The Tech world, as it is every January, is all a buzz over the Consumer Electronics show. Back in the day CES was truly all consumer technology: home electronics, cell phones (yes Millennials, that’s what we used to call them) gaming systems and the like. After enterprise shows like ComNet faded, enterprise tech found a new home at CES. This year show goers got sneak peaks into the latest HDTVs, drones and smart devices, and they were also exposed to what’s going on with The Internet of Things, robotic manufacturing and enterprise computing.
But what? Where is the contact center agent technology? There are only 5 million or so contact center agents in the U.S. alone. Shouldn’t we add a wing to CES to address their technology appetites? Or do we need to create and collocate an Agent Electronics Show?
Hypothetically, here are some of the trends Aspect would have offered as the notable trends at the inaugural AES Show:
For contact center agents, productivity opportunities abound with the ability to access and utilize email and notifications remotely, speeding responses and increasing efficiencies. According to a forecast from industry analysts Compass Intelligence, the market for enterprise wearables will grow annually by 139% over the next five years with the market for business-facing devices expected to reach $8.5 billion by 2020.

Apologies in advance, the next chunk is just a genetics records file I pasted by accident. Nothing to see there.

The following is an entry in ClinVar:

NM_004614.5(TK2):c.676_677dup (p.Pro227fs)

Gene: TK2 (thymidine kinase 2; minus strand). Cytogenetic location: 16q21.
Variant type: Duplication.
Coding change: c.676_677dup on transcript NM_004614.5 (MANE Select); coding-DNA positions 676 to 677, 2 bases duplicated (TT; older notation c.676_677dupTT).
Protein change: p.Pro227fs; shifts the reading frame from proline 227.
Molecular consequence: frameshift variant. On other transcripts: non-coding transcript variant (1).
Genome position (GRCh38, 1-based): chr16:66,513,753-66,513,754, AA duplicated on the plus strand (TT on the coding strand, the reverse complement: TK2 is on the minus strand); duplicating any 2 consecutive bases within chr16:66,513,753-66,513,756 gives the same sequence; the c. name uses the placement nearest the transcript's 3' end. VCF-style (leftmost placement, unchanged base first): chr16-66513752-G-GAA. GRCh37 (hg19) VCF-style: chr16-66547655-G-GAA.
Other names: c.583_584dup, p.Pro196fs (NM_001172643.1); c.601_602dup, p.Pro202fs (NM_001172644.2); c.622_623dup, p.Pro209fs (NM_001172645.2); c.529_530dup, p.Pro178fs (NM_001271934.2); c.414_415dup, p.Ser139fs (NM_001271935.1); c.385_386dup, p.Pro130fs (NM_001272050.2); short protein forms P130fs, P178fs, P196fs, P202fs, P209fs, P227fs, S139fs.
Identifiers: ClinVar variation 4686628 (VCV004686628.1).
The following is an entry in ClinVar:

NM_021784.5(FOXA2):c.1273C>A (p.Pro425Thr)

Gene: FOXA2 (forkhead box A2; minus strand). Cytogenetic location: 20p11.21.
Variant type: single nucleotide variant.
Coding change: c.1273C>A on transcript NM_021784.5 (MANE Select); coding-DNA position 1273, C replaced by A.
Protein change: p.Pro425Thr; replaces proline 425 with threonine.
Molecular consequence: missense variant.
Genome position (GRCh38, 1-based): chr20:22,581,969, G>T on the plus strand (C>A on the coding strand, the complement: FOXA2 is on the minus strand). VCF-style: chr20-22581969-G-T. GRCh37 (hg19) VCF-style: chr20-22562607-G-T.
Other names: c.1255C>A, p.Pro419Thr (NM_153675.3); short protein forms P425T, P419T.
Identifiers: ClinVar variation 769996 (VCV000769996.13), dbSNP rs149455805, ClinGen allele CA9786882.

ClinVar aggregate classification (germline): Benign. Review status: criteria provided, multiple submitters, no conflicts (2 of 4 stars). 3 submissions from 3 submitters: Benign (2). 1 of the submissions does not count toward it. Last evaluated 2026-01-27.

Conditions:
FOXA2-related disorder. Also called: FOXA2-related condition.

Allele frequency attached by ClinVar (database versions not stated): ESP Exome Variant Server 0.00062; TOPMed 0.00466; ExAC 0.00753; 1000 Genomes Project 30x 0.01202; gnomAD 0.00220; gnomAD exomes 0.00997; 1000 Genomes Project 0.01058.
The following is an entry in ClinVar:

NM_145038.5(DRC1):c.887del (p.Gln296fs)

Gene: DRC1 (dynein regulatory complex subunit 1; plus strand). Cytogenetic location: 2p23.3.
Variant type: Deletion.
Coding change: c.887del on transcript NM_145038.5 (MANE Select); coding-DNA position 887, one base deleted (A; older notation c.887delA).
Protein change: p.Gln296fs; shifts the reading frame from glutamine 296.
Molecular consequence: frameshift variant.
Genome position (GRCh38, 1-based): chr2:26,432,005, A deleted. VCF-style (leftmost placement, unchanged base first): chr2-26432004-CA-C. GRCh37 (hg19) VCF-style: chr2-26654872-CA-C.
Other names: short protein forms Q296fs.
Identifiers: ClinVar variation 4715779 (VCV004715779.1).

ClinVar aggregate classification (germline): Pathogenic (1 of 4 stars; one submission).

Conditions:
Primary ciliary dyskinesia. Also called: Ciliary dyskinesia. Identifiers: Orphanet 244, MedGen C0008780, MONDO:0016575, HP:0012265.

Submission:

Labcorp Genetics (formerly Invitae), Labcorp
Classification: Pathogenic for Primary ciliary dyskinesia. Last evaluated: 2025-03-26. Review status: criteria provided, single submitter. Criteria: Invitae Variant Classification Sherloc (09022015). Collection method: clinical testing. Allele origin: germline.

Contact center agents, many of them Millennials, have grown up on digital. Catering to the way they use and consume information like a user interface for agents’ desktops with a modern icon and widget-based graphical user interface can increase agent productivity, job satisfaction and reduce attrition.
Providing mobile solutions to supervisors can give them access to the information they need on the contact center floor, enabling them to notify their team or the entire contact center with easy-to-use real-time notifications without having to walk back to their desk to do so. And applications like virtual schedule attendant empowers agents with the ability to quickly dial into the contact center and remotely alert administrative staff of schedule affecting changes such as tardiness, absence and personal days as opposed to having to come in person.
These are just a few off the top of my head. What would you add if you ran AES?
Latest posts by Tim Dreyer (see all)
- Customers Are Willing to Pay a Lot More for a Better Customer Service Experience, if They Get to Tell You Exactly What That Is - February 7, 2018
- Five Key Takeaways From Deloitte’s 2017 Global Contact Center Survey - November 28, 2017
- Proactive Prep: Five Tips to Fine Tune Your Proactive Outreach Campaign - November 1, 2017